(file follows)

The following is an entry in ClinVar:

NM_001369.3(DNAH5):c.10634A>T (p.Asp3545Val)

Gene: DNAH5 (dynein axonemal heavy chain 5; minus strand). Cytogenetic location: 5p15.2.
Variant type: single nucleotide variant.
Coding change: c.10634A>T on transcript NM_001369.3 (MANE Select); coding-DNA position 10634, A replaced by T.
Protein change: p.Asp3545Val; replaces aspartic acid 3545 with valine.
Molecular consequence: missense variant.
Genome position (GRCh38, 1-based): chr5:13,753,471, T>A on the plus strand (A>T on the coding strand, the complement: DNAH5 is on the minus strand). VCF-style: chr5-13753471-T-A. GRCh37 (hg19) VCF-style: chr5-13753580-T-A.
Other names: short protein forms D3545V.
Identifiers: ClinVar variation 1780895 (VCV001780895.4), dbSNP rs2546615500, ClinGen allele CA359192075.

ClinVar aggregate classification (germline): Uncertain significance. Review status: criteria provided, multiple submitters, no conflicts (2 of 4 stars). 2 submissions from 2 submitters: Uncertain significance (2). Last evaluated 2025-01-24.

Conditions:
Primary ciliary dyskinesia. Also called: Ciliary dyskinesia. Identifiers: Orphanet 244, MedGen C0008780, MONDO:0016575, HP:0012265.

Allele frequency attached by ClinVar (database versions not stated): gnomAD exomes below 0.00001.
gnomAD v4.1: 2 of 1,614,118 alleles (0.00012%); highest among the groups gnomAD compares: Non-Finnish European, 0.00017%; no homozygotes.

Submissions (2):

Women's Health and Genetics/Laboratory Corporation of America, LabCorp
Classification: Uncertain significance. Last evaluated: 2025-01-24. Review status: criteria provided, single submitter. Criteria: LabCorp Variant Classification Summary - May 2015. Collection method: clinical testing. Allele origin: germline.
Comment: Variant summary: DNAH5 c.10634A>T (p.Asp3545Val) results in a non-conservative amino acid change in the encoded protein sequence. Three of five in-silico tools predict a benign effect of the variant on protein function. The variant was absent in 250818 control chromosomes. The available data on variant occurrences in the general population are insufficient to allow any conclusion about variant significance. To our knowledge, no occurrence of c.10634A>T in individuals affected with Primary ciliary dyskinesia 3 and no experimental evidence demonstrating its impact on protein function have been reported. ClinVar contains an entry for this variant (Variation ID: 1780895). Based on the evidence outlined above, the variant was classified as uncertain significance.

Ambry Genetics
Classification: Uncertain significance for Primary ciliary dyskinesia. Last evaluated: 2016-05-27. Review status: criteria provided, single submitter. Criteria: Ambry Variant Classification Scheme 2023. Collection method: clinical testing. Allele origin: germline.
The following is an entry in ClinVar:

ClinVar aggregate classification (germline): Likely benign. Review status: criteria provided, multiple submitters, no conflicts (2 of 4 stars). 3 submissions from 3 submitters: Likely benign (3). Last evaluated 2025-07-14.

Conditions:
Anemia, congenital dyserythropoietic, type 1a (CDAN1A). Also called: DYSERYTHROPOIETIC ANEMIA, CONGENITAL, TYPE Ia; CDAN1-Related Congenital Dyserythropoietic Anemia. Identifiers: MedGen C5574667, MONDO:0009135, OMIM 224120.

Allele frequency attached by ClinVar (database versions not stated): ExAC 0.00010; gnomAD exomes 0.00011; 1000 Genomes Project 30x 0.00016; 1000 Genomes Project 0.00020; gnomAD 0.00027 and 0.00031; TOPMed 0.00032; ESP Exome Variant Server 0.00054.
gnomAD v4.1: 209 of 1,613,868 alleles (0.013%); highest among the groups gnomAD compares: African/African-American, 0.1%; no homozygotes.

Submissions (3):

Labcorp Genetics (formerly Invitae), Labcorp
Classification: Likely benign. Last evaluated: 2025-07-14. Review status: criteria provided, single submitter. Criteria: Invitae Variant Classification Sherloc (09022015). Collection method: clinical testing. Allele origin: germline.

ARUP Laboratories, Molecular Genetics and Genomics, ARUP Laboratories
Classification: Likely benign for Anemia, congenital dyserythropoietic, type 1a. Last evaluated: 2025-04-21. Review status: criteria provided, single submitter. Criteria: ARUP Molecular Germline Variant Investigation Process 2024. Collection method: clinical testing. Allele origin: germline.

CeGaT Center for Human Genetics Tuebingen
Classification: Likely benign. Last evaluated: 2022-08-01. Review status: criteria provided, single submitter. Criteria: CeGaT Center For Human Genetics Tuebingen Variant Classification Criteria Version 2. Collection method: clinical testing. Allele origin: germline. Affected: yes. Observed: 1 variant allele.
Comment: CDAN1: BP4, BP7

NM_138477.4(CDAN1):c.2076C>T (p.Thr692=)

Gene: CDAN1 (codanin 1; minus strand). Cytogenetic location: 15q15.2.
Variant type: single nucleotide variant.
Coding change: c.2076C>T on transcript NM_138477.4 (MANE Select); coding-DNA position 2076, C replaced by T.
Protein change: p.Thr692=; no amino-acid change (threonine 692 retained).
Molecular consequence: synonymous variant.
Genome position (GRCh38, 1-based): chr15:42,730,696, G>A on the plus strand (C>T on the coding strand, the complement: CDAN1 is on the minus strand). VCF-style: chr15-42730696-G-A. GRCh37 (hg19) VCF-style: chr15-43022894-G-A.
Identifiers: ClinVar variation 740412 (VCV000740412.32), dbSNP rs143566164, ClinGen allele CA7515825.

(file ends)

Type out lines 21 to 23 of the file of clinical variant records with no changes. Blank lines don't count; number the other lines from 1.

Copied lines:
Classification: Uncertain significance for Primary ciliary dyskinesia. Last evaluated: 2016-05-27. Review status: criteria provided, single submitter. Criteria: Ambry Variant Classification Scheme 2023. Collection method: clinical testing. Allele origin: germline.
The following is an entry in ClinVar:

ClinVar aggregate classification (germline): Likely benign. Review status: criteria provided, multiple submitters, no conflicts (2 of 4 stars). 3 submissions from 3 submitters: Likely benign (3). Last evaluated 2025-07-14.